[CentOS] find - text

tony.chamberlain at lemko.com tony.chamberlain at lemko.com
Mon Oct 6 16:34:21 UTC 2008

A while ago I sent mail about wanting to find all files that had a certain
text string in it and changing it to something else.  People mentioned
that there is a system tool to do it (gnome has it too).  I ran this, for
example to find all files WITH "prog" in the name, and then I did a ps
and I saw simply

     find . -iname '*prog*'

then I did something similar, all file names but with "prog" in it, and
found basically two lines (one was child process of the other, so I assume
it was a pipe or something):

     find . -type f
     grep -i -c prog

this does a grep for case insensitivity for "prog", so basically the tool
uses find and grep.

I could do something like

      find . -type f | 
      while read fil
          sed -i 's/prog/name/g' $f    # change "prog" to "name"

A couple problems here.  If what I am changing is the same length then it
may be ok.  But consider this quick (example) C program state.c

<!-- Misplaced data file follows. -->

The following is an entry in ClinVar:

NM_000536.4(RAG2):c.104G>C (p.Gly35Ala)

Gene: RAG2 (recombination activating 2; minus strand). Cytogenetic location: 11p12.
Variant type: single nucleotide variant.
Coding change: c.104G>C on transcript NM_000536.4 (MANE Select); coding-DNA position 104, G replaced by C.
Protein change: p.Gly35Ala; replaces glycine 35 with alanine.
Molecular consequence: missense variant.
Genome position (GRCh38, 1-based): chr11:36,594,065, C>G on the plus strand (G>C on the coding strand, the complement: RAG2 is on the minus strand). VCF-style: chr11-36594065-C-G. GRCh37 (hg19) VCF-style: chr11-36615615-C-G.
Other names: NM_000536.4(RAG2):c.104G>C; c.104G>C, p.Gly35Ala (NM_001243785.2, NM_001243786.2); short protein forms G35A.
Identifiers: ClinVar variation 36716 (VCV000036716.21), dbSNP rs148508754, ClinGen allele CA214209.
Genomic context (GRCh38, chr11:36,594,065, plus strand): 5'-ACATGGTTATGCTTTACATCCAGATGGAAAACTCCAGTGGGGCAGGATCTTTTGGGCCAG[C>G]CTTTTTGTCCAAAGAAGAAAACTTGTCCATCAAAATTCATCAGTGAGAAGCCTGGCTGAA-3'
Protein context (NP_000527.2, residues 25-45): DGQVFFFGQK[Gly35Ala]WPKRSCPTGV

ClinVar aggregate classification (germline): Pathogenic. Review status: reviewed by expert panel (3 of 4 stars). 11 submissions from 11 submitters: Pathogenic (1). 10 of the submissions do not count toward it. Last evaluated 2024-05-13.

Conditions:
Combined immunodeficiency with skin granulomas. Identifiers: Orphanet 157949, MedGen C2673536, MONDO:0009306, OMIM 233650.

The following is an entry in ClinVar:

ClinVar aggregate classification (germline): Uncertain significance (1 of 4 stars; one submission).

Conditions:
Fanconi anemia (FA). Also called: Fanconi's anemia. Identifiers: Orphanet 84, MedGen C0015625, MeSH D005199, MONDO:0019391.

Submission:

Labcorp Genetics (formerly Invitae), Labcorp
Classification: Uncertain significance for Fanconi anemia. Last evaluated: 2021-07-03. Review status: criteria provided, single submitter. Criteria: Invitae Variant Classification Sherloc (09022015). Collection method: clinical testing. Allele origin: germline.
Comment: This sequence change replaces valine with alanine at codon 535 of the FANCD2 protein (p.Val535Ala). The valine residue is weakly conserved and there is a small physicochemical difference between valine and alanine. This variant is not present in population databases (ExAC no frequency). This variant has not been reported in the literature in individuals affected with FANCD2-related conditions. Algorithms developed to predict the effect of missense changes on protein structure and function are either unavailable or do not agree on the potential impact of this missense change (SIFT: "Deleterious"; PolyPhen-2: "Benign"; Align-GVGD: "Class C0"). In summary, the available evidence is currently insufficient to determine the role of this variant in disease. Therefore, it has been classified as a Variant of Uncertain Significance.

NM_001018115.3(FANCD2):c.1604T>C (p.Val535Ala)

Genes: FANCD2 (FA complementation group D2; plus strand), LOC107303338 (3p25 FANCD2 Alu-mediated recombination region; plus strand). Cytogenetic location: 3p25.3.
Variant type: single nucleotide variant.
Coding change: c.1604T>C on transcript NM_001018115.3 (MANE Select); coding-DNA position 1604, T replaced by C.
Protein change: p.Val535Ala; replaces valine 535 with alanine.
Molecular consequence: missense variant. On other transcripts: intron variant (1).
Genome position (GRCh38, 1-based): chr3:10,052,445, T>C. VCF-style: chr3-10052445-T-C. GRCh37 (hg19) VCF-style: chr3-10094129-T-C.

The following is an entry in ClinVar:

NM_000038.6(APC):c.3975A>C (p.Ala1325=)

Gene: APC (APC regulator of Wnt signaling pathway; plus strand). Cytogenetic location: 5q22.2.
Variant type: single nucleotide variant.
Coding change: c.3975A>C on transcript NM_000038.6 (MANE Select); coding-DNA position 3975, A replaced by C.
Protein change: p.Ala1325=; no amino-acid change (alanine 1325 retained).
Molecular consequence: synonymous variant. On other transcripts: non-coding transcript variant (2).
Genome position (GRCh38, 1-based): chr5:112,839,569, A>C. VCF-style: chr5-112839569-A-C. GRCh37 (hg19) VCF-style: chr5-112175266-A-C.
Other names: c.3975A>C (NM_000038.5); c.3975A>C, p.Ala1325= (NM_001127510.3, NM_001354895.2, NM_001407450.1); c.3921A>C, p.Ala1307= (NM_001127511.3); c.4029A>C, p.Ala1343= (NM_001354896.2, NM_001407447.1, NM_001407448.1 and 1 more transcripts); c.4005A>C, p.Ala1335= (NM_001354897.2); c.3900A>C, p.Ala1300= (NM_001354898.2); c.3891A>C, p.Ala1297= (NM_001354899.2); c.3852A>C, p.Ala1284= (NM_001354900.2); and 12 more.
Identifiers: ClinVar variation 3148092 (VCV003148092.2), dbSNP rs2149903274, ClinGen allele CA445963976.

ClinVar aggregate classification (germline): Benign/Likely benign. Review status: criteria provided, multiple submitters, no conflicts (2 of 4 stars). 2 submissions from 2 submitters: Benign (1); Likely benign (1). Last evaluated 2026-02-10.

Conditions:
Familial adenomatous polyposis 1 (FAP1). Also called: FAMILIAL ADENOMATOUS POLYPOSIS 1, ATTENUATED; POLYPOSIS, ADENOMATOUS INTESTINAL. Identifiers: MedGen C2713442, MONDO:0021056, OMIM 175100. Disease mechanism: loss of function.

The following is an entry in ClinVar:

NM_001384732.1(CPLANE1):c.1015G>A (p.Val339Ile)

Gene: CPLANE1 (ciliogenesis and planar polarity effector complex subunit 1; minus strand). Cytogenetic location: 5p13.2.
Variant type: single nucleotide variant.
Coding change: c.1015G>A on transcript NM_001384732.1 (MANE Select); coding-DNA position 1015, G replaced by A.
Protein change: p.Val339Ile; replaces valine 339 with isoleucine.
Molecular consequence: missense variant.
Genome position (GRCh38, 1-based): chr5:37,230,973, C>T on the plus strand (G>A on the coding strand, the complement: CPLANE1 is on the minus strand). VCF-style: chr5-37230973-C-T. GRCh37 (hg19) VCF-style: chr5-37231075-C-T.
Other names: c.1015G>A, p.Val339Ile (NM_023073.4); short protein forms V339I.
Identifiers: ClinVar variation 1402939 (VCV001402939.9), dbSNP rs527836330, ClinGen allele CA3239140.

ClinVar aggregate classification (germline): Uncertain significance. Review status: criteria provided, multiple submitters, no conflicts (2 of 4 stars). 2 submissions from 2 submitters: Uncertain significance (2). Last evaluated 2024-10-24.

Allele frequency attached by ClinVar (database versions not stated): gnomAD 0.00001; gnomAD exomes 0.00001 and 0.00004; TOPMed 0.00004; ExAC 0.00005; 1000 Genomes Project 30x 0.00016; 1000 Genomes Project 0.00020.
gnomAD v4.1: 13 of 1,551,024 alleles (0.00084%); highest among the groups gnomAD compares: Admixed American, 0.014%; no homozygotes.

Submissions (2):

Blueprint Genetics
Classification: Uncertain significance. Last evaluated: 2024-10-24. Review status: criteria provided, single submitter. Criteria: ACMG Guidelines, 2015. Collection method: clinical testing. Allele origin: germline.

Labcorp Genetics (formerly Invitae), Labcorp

int main( int argc, char **argv )
        printf( "Ohio\n" );

if I compile it to "state" and then print it prints Ohio.  If I do (on the
compiled file state)    sed -i 's/Ohio/Utah/' state     then it will print
Utah.  However, if I change the length   sed -i 's/Ohio/Michigan/' state
it will of course SIGSEGV because it changed some of the object code.
(Actually even doing the same length can be dangerous).

What I want to do is either provide another option to the find (which I
can'e seem to find), or pipe the files it finds to something like "file"
to get only ASCII files (non-object code).  However, I am not sure how
to do this.  On most files, the "file" command will return something with
"text" in it, but not all files.  For instance, sometimes it returns
"application" or "shell script" but it is still OK to do the sed on these.

Is there some easy way to take a file name and determine whether sed -i
can safely be done on it (i.e., it is ASCII and not some sort of binary


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